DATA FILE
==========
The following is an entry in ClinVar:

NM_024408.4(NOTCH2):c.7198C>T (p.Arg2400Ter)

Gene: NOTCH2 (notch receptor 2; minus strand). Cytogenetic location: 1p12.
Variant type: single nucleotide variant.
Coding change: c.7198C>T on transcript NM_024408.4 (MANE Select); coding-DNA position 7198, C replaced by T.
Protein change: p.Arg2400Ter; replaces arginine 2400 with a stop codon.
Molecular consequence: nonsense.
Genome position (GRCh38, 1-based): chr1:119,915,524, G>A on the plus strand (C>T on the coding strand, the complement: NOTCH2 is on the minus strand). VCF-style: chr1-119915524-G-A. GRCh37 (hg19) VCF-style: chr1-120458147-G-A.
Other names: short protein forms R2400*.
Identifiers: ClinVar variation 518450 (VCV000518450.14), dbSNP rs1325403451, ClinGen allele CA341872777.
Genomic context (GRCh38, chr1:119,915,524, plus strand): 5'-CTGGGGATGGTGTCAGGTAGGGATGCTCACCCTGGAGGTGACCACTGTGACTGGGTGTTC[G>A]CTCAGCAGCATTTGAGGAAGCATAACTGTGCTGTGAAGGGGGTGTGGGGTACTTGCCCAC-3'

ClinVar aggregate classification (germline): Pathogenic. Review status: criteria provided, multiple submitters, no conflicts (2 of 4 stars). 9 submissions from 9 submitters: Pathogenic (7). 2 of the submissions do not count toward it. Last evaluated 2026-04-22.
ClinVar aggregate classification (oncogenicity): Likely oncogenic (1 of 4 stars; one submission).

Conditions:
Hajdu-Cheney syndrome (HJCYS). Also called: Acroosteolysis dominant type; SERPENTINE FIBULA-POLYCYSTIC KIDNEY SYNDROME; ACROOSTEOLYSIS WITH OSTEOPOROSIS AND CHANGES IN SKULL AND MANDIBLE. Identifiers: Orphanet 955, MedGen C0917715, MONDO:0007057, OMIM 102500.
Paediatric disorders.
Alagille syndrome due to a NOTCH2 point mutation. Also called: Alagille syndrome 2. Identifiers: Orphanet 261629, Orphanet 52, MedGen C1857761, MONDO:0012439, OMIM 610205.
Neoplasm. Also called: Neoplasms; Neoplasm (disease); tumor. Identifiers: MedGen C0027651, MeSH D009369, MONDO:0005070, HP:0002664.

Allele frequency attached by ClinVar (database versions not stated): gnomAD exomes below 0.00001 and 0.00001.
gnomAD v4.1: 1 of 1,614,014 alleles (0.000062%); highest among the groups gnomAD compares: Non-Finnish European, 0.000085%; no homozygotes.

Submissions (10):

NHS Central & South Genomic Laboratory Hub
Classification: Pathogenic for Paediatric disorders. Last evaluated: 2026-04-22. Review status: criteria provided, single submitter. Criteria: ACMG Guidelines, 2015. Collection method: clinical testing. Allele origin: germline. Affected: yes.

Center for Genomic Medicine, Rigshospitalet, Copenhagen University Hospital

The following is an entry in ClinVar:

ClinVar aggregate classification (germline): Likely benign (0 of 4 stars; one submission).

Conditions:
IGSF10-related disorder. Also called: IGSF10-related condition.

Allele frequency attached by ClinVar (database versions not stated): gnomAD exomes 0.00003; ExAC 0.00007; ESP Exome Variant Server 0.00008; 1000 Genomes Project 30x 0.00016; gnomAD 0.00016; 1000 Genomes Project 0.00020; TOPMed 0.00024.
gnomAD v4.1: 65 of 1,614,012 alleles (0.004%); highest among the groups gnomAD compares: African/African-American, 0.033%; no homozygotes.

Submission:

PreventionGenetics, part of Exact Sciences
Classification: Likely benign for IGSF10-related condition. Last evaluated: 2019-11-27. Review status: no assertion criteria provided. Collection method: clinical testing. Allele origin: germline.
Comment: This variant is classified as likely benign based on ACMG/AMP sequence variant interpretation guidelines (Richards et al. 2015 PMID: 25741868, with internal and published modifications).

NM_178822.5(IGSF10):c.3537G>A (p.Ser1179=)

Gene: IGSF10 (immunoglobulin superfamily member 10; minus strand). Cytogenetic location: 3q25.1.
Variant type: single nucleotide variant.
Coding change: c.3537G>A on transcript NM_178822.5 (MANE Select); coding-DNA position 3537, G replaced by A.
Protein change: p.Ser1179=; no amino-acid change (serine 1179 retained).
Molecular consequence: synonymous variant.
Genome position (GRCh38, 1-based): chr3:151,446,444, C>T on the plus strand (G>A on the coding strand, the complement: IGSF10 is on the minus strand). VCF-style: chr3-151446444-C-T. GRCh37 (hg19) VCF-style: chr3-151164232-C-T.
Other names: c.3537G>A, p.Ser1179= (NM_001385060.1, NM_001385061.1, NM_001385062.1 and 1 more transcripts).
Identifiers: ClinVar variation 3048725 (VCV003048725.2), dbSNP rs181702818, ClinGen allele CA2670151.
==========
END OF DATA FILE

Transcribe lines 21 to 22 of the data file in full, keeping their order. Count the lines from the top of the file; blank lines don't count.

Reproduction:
Submissions (10):

NHS Central & South Genomic Laboratory Hub